(By JENEÉ OSTERHELDT – kansascity.com)

Big-box stores and suburban sprawl come to mind every time another strip mall sprouts up.

There might be a stylish indie boutique or a major brand that’s hard to find, but overall, you just don’t think of these shopping centers as hot destinations. Let alone summer musts.

Until Prairiefire, the sexy new development at 135th and Nall in Overland Park. It’s worth the drive. There’s something fresh and spirited about it. We could give credit to the Museum at Prairiefire, because being the little cousin to the American Museum of Natural History in New York is a little more than cool.

But it’s more than the museum that makes Prairiefire the place to be this summer. It’s less about shopping and more about things to do. Cinetopia and Vinotopia, the movie theater and farm-to-table restaurant, open today. You can go to Rock & Brews, owned by Gene Simmons and Paul Stanley of Kiss; try out Pinstripes, the bowling and bocce bistro; or relax at Cocoa Dolce, a chocolate lounge.

There’s also a handful of restaurants including CocoBolos by Michael Smith. And if you’re looking for a taste of Kansas City art, work by both Scribe and Alisa Ross is sprinkled throughout Prairiefire.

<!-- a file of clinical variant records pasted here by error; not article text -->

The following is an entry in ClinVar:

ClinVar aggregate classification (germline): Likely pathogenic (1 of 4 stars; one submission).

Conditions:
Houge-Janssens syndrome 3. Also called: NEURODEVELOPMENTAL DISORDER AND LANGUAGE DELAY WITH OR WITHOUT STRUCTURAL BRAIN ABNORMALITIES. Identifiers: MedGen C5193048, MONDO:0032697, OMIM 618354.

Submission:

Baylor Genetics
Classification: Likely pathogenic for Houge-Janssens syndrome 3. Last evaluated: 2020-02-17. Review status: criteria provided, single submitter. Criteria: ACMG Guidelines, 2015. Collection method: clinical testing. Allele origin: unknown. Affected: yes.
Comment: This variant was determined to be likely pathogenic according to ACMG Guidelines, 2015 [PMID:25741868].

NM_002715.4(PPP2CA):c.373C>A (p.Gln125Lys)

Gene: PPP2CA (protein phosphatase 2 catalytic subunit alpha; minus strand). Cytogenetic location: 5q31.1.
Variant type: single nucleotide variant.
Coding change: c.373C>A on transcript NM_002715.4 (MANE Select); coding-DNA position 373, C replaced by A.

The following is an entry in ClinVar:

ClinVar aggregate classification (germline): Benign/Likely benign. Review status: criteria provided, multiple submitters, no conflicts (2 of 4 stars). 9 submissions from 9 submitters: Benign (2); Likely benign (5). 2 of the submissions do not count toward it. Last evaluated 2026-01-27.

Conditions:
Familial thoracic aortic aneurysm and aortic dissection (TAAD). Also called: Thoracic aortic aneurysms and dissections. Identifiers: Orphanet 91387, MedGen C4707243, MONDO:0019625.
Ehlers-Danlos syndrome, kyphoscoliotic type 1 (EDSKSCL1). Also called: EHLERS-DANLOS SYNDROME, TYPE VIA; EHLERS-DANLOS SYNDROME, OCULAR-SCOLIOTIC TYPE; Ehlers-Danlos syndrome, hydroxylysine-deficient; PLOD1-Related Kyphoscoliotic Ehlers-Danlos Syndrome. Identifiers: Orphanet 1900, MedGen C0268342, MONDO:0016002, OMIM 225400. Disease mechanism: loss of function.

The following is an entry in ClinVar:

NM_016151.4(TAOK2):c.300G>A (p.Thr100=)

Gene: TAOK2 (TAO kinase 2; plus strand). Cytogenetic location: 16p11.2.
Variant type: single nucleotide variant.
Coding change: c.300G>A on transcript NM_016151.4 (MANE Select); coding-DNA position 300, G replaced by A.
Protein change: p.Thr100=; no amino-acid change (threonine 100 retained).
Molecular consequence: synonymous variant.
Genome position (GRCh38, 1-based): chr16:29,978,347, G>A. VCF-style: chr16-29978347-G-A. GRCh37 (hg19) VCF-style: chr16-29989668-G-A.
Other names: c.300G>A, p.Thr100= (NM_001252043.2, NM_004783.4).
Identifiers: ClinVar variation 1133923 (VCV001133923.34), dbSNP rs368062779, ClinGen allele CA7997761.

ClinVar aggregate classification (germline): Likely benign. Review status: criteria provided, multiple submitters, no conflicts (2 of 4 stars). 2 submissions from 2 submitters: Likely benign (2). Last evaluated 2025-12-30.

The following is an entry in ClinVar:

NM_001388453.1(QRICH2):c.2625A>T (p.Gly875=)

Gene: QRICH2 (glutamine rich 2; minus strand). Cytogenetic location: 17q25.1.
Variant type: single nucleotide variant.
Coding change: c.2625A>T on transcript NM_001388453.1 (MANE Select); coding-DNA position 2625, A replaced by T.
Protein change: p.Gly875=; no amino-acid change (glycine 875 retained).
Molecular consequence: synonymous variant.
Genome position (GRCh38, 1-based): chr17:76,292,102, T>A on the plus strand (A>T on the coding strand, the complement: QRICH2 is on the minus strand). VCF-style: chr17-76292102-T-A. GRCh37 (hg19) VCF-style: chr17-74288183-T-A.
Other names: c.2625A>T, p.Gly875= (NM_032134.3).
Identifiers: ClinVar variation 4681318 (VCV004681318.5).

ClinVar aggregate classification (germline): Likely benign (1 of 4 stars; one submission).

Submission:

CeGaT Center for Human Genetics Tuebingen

A few highlights:


Owner Rudyard Coltman has been dreaming of Cinetopia at Prairiefire for three years, but he says it’s even better than he imagined. He has been running a small chain of theaters in Oregon and Washington, but this is his first venture in the Midwest, where he is committed to bringing the most state-of-the-art movie theater around.

It’s designed for immersion. He wants you to be fully connected to the movie-going experience. Screens are everywhere in this place. Some look like windows; some seem to float on walls. There’s a tunnel on the main floor, just off the concession stand, where the walls are entirely screens. Right now, they play a panoramic snippet of “X-Men: Days of Future Past.”

I know AMC Town Center recently upgraded its seating, but it and all of the south Johnson County theaters have some serious competition with Cinetopia and its three distinct viewing experiences.

My favorite is the four “movie parlors.” What makes them so special? The intimacy. There are cuddle couches that allow you to lie down with your date, plus recliners and love seats. And there are ottomans, too, because putting your feet up is encouraged. I like the thoughtful touches: a digital fireplace and a bookshelf to the left of the front row. Page-to-screen favorites “Harry Potter,” “The Hunger Games,” “Twilight” and others are on display. It’s kind of like a home theater.

Then there are 10 “living room” theaters. The main feature: power recliners — think AMC Ward Parkway — except there are privacy walls to give you a VIP feel. Both the parlors and the living rooms offer in-theater dining.